Computer science and statistics students sat huddled together, heads close together, animatedly debating which company they wanted to work for.
BYU’s big-data capstone course partners students with real-world clients and provides them with hands-on work experience with massive sets of data. The class’s kickoff event was held at Vivint headquarters in Lehi, Utah, and students were introduced to this year’s clients and the projects they prepared for students.
“It’s . . . real-world problems that I don’t think you get a ton of in traditional classes,” Taylor Redd said. “You have to piece together everything that you’ve learned to do.”
Redd is an adjunct professor, who makes up one-third of the capstone’s professorial team. Redd works as a data science consultant at Adobe while mentoring capstone students part-time. Redd teaches the statistics side of the class, while professors Giraud-Carrier and Snell focus on computer science.
“[The class] is two sections, one that is predominantly stats students and one that is predominantly CS students,” Redd explained. “But we’re all kind of one big class. We do everything together.”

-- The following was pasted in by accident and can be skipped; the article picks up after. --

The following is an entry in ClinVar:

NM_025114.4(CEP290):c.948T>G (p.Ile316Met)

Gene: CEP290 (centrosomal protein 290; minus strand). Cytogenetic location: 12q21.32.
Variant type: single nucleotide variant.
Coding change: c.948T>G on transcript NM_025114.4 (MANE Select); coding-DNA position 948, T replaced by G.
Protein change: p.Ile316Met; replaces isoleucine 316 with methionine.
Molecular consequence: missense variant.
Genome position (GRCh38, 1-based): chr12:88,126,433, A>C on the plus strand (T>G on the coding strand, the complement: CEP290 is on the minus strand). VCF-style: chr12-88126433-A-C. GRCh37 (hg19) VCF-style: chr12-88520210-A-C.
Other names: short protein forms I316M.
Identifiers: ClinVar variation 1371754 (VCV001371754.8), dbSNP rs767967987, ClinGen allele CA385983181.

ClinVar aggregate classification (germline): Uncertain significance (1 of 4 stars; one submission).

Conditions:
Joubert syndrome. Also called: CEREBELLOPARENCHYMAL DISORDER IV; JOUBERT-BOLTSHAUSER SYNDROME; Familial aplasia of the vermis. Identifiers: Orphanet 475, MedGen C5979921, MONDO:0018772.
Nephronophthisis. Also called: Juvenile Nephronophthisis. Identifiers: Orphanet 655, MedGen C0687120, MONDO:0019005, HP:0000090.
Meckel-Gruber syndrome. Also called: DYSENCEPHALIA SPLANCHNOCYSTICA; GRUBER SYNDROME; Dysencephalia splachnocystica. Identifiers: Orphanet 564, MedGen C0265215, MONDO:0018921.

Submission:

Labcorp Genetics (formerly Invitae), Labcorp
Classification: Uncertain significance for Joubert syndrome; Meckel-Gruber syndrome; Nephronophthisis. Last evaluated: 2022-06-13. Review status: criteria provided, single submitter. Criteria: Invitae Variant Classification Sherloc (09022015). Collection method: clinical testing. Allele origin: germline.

Students are organized into teams of four, usually with both statistics and computer science majors in the mix. Then, based on the presentations from clients, each team lists which projects they would most like to work on for the rest of the year.
Some of this year’s clients include Lawrence Livermore National Labs, National Instruments, Vivint, Qualtrics, FamilySearch, and U of U Health Sciences.
“It’s a lot of really cool stuff,” computer science student Dallin Cox said. “It seems like a lot of the projects are pretty big.”
Students involved in the BYU Store’s project would use sales/stock data from its physical and online shopping forums to build a prediction model to determine the amount of stock stores should hold. According to the BYU Store’s director, the capstone group’s work could save the organization nearly two million dollars each year.
Students could also have the opportunity to work with NUVI—a social media analysis company that analyzes over 100 million social media posts daily. Capstone participants have been asked to work with this enormous amount of data and develop a process to identify which social media posts contain feedback regarding an organization’s products or services.
Some other projects include working with geodata to improve Vivint’s smart home-assistant app, improving Ziff’s facial-recognition software, and developing machine-learning algorithms to identify types of questions written by Qualtrics users.
“I’ve done a couple internships, and the one thing that I really liked about those is the fact that when I did a project . . . it was actually providing some meaningful service,” Cox said. “I felt like taking this class . . . [because] I felt like it would be a bit more realistic and practical.”
After each group selected their top-five preferences, they were assigned to work on a project until the end of winter semester.